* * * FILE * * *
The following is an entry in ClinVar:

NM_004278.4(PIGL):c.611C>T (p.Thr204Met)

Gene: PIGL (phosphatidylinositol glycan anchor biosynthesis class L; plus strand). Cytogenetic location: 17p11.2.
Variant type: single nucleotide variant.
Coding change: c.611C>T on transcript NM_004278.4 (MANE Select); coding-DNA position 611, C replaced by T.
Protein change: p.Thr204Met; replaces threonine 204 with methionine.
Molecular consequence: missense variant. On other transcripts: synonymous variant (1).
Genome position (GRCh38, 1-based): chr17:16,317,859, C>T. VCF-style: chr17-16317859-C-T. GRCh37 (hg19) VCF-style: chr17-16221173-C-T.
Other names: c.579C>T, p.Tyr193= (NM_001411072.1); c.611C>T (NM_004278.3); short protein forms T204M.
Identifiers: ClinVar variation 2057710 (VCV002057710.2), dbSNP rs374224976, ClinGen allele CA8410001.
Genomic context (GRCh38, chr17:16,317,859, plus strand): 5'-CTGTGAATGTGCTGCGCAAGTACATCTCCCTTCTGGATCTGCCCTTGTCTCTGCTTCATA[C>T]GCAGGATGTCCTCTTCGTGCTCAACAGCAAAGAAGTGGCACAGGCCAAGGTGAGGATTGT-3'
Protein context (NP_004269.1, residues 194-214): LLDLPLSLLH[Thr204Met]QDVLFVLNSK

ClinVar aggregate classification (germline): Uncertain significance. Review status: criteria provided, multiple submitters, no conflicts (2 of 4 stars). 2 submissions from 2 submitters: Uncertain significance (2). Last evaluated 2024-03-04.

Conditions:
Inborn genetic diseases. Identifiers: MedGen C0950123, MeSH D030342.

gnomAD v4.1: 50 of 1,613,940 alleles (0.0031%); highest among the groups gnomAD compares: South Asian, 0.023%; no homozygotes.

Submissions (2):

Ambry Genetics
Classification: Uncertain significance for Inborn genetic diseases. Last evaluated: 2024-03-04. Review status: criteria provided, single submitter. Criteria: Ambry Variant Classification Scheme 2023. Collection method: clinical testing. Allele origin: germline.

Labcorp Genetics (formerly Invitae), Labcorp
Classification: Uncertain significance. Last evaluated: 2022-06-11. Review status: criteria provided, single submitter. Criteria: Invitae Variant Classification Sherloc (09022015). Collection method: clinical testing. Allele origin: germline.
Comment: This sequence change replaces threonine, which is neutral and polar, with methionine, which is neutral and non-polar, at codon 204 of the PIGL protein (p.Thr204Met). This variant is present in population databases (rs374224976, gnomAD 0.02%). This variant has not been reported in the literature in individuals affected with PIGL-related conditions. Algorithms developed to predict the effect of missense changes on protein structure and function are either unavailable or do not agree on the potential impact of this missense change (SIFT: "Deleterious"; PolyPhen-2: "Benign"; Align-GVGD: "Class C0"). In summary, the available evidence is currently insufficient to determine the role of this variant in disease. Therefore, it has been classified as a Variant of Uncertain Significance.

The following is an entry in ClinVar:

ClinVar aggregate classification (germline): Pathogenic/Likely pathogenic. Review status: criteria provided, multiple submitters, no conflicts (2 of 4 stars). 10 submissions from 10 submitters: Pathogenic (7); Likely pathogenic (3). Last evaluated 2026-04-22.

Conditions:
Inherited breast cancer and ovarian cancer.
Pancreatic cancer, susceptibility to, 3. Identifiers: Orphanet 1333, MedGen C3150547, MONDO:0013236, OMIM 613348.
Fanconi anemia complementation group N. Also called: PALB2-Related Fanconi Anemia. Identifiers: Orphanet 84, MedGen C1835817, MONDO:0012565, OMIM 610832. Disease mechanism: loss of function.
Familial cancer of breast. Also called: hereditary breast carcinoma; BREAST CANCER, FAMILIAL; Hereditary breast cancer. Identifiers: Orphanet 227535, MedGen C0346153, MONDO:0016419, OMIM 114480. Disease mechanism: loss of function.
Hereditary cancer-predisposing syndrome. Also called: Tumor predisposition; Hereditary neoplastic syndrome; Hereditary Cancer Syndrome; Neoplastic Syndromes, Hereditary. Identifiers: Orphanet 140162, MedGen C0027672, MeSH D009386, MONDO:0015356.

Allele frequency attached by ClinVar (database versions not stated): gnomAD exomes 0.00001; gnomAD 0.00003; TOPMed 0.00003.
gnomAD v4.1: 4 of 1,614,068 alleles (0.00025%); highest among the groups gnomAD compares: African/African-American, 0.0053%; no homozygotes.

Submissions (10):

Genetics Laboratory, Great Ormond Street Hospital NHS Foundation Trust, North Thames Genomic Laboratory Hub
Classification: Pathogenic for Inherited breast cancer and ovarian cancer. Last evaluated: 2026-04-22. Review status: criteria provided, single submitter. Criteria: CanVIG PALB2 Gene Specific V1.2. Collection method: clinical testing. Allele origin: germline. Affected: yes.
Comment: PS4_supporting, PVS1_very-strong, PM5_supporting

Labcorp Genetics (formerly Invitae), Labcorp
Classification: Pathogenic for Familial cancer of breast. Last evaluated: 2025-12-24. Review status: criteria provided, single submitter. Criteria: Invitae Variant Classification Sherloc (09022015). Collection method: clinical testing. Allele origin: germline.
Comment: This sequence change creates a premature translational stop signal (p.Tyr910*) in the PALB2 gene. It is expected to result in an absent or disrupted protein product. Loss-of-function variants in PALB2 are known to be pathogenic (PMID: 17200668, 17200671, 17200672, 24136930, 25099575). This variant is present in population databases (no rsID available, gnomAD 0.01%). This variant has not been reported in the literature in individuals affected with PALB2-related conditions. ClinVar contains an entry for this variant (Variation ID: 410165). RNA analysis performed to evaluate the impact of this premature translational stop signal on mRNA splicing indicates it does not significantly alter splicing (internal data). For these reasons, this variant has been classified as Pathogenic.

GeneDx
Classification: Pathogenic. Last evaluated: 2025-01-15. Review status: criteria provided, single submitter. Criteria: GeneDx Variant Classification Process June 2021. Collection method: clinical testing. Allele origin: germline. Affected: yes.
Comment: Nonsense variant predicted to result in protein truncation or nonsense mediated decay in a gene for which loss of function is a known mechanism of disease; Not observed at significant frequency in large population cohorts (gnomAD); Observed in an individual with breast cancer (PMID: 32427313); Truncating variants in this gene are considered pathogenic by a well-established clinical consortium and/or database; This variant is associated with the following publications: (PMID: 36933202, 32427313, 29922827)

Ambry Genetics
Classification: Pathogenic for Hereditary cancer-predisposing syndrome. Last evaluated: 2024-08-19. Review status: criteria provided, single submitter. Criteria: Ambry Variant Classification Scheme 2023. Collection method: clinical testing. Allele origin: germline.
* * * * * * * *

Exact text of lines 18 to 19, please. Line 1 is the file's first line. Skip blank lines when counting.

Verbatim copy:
Ambry Genetics
Classification: Uncertain significance for Inborn genetic diseases. Last evaluated: 2024-03-04. Review status: criteria provided, single submitter. Criteria: Ambry Variant Classification Scheme 2023. Collection method: clinical testing. Allele origin: germline.